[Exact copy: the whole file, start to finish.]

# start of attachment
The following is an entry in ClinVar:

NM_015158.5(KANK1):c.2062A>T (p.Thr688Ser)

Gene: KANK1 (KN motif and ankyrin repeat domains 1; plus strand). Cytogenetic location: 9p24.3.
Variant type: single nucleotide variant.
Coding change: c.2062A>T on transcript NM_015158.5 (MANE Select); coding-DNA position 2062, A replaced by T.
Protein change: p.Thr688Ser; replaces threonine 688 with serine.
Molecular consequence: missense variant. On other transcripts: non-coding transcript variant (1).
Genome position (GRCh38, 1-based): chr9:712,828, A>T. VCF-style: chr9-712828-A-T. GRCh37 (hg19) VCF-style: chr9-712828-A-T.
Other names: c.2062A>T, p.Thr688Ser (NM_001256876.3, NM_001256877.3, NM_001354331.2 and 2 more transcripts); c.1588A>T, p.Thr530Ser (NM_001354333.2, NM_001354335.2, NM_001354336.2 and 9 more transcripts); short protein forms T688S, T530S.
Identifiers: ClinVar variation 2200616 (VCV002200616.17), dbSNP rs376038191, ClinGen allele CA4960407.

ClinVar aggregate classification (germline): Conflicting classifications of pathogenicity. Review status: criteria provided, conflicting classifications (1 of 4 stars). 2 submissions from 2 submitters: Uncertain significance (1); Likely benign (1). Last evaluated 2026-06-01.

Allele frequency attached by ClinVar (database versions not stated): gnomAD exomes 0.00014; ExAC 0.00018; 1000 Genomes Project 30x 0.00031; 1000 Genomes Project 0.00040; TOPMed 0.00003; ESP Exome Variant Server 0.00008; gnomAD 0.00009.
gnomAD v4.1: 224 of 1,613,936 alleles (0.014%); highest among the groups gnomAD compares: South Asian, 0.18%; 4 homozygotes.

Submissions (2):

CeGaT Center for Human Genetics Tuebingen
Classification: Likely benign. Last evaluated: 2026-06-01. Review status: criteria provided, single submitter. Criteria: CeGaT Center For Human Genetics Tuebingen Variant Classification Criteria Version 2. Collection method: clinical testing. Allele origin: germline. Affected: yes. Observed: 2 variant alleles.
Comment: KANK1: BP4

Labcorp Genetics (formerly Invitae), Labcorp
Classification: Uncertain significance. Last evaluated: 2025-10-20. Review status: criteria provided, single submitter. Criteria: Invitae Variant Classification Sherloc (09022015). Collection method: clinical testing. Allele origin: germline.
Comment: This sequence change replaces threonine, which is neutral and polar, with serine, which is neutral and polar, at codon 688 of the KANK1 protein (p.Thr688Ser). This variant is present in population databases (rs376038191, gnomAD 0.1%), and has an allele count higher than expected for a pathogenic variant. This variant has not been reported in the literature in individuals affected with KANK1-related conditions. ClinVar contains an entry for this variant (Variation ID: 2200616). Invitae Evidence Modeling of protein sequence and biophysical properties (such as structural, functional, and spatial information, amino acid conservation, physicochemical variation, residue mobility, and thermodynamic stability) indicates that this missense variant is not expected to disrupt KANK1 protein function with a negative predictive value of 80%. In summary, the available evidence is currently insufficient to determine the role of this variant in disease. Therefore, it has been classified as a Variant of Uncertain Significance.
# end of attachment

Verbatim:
The following is an entry in ClinVar:

NM_015158.5(KANK1):c.2062A>T (p.Thr688Ser)

Gene: KANK1 (KN motif and ankyrin repeat domains 1; plus strand). Cytogenetic location: 9p24.3.
Variant type: single nucleotide variant.
Coding change: c.2062A>T on transcript NM_015158.5 (MANE Select); coding-DNA position 2062, A replaced by T.
Protein change: p.Thr688Ser; replaces threonine 688 with serine.
Molecular consequence: missense variant. On other transcripts: non-coding transcript variant (1).
Genome position (GRCh38, 1-based): chr9:712,828, A>T. VCF-style: chr9-712828-A-T. GRCh37 (hg19) VCF-style: chr9-712828-A-T.
Other names: c.2062A>T, p.Thr688Ser (NM_001256876.3, NM_001256877.3, NM_001354331.2 and 2 more transcripts); c.1588A>T, p.Thr530Ser (NM_001354333.2, NM_001354335.2, NM_001354336.2 and 9 more transcripts); short protein forms T688S, T530S.
Identifiers: ClinVar variation 2200616 (VCV002200616.17), dbSNP rs376038191, ClinGen allele CA4960407.

ClinVar aggregate classification (germline): Conflicting classifications of pathogenicity. Review status: criteria provided, conflicting classifications (1 of 4 stars). 2 submissions from 2 submitters: Uncertain significance (1); Likely benign (1). Last evaluated 2026-06-01.

Allele frequency attached by ClinVar (database versions not stated): gnomAD exomes 0.00014; ExAC 0.00018; 1000 Genomes Project 30x 0.00031; 1000 Genomes Project 0.00040; TOPMed 0.00003; ESP Exome Variant Server 0.00008; gnomAD 0.00009.
gnomAD v4.1: 224 of 1,613,936 alleles (0.014%); highest among the groups gnomAD compares: South Asian, 0.18%; 4 homozygotes.

Submissions (2):

CeGaT Center for Human Genetics Tuebingen
Classification: Likely benign. Last evaluated: 2026-06-01. Review status: criteria provided, single submitter. Criteria: CeGaT Center For Human Genetics Tuebingen Variant Classification Criteria Version 2. Collection method: clinical testing. Allele origin: germline. Affected: yes. Observed: 2 variant alleles.
Comment: KANK1: BP4

Labcorp Genetics (formerly Invitae), Labcorp
Classification: Uncertain significance. Last evaluated: 2025-10-20. Review status: criteria provided, single submitter. Criteria: Invitae Variant Classification Sherloc (09022015). Collection method: clinical testing. Allele origin: germline.
Comment: This sequence change replaces threonine, which is neutral and polar, with serine, which is neutral and polar, at codon 688 of the KANK1 protein (p.Thr688Ser). This variant is present in population databases (rs376038191, gnomAD 0.1%), and has an allele count higher than expected for a pathogenic variant. This variant has not been reported in the literature in individuals affected with KANK1-related conditions. ClinVar contains an entry for this variant (Variation ID: 2200616). Invitae Evidence Modeling of protein sequence and biophysical properties (such as structural, functional, and spatial information, amino acid conservation, physicochemical variation, residue mobility, and thermodynamic stability) indicates that this missense variant is not expected to disrupt KANK1 protein function with a negative predictive value of 80%. In summary, the available evidence is currently insufficient to determine the role of this variant in disease. Therefore, it has been classified as a Variant of Uncertain Significance.